Black Breastfeeding Advocacy: It Takes All Styles

Thursday, February 23, 2012

Stereotypes within the African American community can marginalize some would-be breastfeeding mothers. Kimberly Seals Allers says health benefits should be the all-important focus; not personal styles in dressing, eating or caring for your hair.

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An Identity Problem

I face questions about my certifications or my lactation consultant status by other black women. I was once told by a black woman that I wasn't "qualified." Another sought to comfort me on the challenges of being an "outsider." This is in stark contrast to what I experience in the white community where my passion seems enough to open doors.

I've researched our history and tried to make sense of these phenomena. I have come to believe that part of this stereotypical identity problem is likely that we are still stigmatized by what I call the "National Geographic effect." That is, for years the only images we saw of black women breastfeeding were women from Africa--tribal women with elongated earrings and dangling breasts. And perhaps because that is our media-fed association with breastfeeding, even some African American women have subconsciously subscribed to that identity. Therefore, the women who dress in a more "Afrocentric" style with hair and accessories reminiscent of the Motherland are more accepted as "authentic" black breastfeeders.

The rest of us of are inauthentic, Westernized imposters, I suppose.

This distortion cries out for counterbalance.

Laila Ali and other black celebrity moms publicly support breastfeeding. But we haven't had a Hollywood mom (or enough of them) of the same stature as Angelina or Demi Moore step up. We need more prominent role models to help build the bridge. I have written about this gaping hole for years. Perhaps Halle Berry could have been this person. We are waiting on you, Beyonce.

My Sister's Keeper

Meanwhile, we fail to realize that dividing lines have been used to weaken black Americans and destroy our communities for years. Since the days of slavery, color has been used as a tool of separation and preferential treatment among African Americans. The residue of the "house" and "field" Negro divide has long remained with us. And when color hasn't divided up, we have found class, ethnicity, education and even, bourgeois versus "ghetto" to separate us.

The strength of any culture or people who have ever achieved anything has been in their willingness to stick together, protect each other, and be their sister's keeper.

Even in my (sample sale) designer labels, I am my sister's keeper.

Just as the "authentic" black experience is just as varied as the skin tones in which we come, so is the black breastfeeding experience. We are all in this together. We need to dispel these myths and broaden our minds about what a black breastfeeding mom looks like or risk stifling much-needed voices and ideas, and excluding scores of black women. Risk creating a self-inflicted wound to the critical mission of making sure every black infant has fair and equal access to the best first food--breast milk.

So please bring the kale crisps and I'll bring the creme brulee and together we will self-define and redefine black breastfeeding and transform the first food experience for every black mother and child. Who's with me?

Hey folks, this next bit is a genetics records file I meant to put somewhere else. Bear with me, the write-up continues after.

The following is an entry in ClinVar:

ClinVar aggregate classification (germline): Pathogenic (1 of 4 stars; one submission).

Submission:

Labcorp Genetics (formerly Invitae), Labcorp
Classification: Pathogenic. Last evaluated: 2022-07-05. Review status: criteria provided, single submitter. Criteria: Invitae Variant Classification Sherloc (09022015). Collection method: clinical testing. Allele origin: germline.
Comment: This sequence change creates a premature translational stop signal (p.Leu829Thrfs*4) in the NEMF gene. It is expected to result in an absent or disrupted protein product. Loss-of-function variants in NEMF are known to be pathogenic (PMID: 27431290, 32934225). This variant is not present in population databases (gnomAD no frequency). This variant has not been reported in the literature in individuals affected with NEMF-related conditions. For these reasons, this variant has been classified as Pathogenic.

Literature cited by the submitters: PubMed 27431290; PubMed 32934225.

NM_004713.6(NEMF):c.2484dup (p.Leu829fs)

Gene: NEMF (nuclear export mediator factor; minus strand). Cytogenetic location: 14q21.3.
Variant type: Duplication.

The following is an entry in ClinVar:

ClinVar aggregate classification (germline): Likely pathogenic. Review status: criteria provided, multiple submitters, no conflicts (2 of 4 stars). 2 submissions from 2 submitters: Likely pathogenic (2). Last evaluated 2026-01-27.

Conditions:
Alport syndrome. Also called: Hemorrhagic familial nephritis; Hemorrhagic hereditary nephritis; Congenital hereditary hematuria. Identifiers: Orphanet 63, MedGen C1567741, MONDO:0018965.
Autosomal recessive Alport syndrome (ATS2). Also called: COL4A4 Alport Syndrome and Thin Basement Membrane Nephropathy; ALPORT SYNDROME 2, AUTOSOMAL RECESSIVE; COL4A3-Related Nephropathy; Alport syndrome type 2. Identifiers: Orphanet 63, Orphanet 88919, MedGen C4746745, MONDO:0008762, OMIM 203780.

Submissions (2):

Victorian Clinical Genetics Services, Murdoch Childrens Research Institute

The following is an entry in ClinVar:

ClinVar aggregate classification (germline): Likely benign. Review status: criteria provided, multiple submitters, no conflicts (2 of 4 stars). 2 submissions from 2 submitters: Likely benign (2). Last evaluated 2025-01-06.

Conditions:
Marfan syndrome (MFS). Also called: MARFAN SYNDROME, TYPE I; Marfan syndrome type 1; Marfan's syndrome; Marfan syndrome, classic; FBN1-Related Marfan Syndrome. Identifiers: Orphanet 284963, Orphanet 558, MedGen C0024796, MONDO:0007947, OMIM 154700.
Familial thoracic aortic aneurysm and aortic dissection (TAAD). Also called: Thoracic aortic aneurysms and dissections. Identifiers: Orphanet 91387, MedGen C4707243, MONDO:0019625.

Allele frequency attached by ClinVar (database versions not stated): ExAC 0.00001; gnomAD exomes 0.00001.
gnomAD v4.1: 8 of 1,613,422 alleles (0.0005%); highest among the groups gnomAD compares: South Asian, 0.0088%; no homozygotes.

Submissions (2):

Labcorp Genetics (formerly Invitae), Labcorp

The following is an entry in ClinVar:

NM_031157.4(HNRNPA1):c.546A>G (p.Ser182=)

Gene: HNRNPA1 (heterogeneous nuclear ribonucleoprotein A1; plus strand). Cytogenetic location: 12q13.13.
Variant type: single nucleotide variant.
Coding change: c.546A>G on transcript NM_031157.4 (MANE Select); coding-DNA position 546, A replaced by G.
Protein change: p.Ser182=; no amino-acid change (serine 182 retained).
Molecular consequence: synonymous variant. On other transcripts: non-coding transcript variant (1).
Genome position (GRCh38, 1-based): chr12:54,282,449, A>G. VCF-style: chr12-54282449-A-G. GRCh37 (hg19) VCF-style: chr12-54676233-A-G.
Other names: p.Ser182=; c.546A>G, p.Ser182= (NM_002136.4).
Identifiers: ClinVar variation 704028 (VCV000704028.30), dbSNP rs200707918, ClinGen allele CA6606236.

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Kimberly Seals Allers is an award-winning journalist and author and a leading voice on the African American motherhood experience. She is currently an IATP Food and Community Fellow working on improving access to the first food in vulnerable communities. A divorced mom of two, Kimberly is also the founder of Black Breastfeeding 360 degrees --a soon-to-be released online multi-media content collection on the black breastfeeding experience.

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This article speaks directly to me! I too am a professional educated black woman who loves her designer bags and shoes and (gasp) straightens her hair. But I also breastfed my son for 12 months and am currently breastfeeding my 5 month old daughter. I love breastfeeding and believe that it's one of the best choices a mother can make for her child. Many of my college friends who had children refused to even try to breastfeed, which made me wonder how well they educated themselves about the benefits of breastfeeding.

I wonder how we could fix this issue in our community, because it seems that even the "educated" black women are completely clueless about breastfeeding and its many benefits.

I think you have really hit the ball out the park with your summary of breastfeeding in the African American Community.I hope we can use this informative tool to help others think about the stereotype and boxes we put each other in innocently,not maliciously.We sometimes find it hard to except pure honest love affection and concern.Let me start by thanking you for even caring enough about us to share this information.The word is getting out we are slowly getting back to breastfeeding but we need all of us in our community to help.Yea it would be nice to hear MRS.JaZ or Halle speak up but we have our intelligent first lady Michelle Obama and there are black breastfeeding advocates all over this nation trying to reach out. So all is not lost we are getting there.
Yes it does take all styles and I like yours.

Terry Jo Curtis IBCLC
Indiana Black Breastfeeding Coalition